san diego gas and electric SDG&E to my knowledge has not done the same. i live so close to the beach our glas lines are really old, and we do get quakes, small yet checking gas lines after would seem to be useful. our gas lines are old. i live by the beach so these ares have been developed for nearly a century. our sidewalks are old, our streets narrow. we are "charming" !
Michael Valentine   4 hours ago (11:19 PM)
Ya I love the charming water fountains that sprout up out of the rusted out cast iron water pipes. Increased taxes to pay for it all?

I really and truly doubt it.
Texan POd   5 hours ago (10:12 PM)
Did anyone notice the headline of the story under this one?

"California Orders Inspections Of All Natural Gas Lines"

The only problem is, they are ordering PG&E ONLY to inspect their lines, NOT an entire industry like Obama did with BP and Oil.
Jayjaybe   4 hours ago (10:30 PM)
You're being disingenuous with your spin. PG&E is not a Federal agency; it's under the jurisdiction of California's Public Utilities Commission. PG&E's normal operations are not in a direct relationship to Federal agencies. Since this is a primary concern for and with the state, maintenance, before and after this disaster, are under state supervision. California is not the Gulf of Mexico, which is not under any state's territorial control.
WhereBeTheOilBeezys   5 hours ago (10:11 PM)
High risk is someone using the restroom immediately after another person has fouled the air in it already. A time bomb is what this is in my opinion. I mean seriously the pipe has been in the ground since 48 and nobody ever thought it might be a good idea to replace it ? Perhaps a wielder is reading this and can comment on the quality of craftsmanship there was on pipes back in the mid 20th century.
Sugarmaker   5 hours ago (9:48 PM)
Darned smokers.
Hufffan   5 hours ago (9:40 PM)
For those wondering if you live near or over a high pressure gas pipeline
here is a link to the National Pipeline Mapping System. It's interactive and you can zoom in to your area and see where large pipelines are running underground. It's experiencing high traffic since San Bruno so it's best to use late night or early mornings.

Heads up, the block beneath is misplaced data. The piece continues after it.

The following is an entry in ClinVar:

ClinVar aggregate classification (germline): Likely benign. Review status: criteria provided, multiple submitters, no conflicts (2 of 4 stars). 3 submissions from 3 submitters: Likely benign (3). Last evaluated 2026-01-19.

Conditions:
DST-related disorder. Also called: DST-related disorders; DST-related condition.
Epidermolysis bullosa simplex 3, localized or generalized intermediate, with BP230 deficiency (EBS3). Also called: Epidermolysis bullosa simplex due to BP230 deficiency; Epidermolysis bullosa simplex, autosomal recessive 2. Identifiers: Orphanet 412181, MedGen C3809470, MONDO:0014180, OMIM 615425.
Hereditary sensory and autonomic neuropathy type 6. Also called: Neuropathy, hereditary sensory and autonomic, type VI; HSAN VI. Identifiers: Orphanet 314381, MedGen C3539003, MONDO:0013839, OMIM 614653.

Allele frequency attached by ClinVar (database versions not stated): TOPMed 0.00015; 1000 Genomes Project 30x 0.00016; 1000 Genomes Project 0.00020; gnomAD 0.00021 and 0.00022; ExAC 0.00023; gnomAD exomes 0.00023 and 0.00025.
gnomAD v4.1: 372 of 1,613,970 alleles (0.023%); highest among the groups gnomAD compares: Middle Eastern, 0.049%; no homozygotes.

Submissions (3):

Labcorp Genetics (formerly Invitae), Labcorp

tuberider   6 hours ago (8:38 PM)
Wait. The pipeline "was due to be replaced" or the entire California leadership?
Turukano   6 hours ago (9:11 PM)
If the taxpayers of California were willing to pay reasonable taxes, this would not have been a problem. Everyone wants something for nothin'.
Pleroma   6 hours ago (9:19 PM)
PG & E is a private company
whitemale08   6 hours ago (8:36 PM)
You can visit any Third World country, and I lived in a lot of them, in Latin America and Africa and you will hear on their national new media WARNINGS of dangerous infrastructure, almost nightly.

However none of it is fixed because the IMF/World Parasites have, for decades, forced these countries to bail out Wall Street/City of London international banksters instead of investing in development.

Now the same financial criminals we are bailing out and have ravaged most of the world are using 'deficits' to scare us from investing in rebuilding our nation's infrastructure.

Instead of the opposite, where we say to the banksters: "...we clawback the 23.7 trillion in bail out support so we can use it to invest infrastructure", we've caved in to intimidation when Warren Buffet told Charly Rose: " [bail outs] were absolutely neccessary".

So there you have it folks, a broken infrastructure and nothing but excuses that say: "...we had to bail out the banksters to save the economy".

The American SUCKER, you gotta love 'em.
Veritas 1   4 hours ago (10:26 PM)
When you say they were forced to bail out Wall Street international banksters, do you mean pay back a fraction of the debt their governments borrowed?
whitemale08   4 hours ago (11:02 PM)
...sure, a good portion of their debt owed is legitimate.

However Wall Street/City of London uses the bond market and the ratings agencies, like Standard & Poors, to ensure that these countries will never be able to pay that back.

So when a country needs to improve its infrastructure development so the economy can be more productive to pay back those loans.

Wall Street/City of London hates it and so it makes sure that all tax revenue from these governments goes to pay off the never ending bail outs of the banksters, who shoul've simply filed for bankruptcy for giving out unpayable loans in the first place.

That's the real power these banksters get from the bail outs, the paper money means nothing.

It's the power of these banksters to keep nations in perpetual debt-serfdom that matters.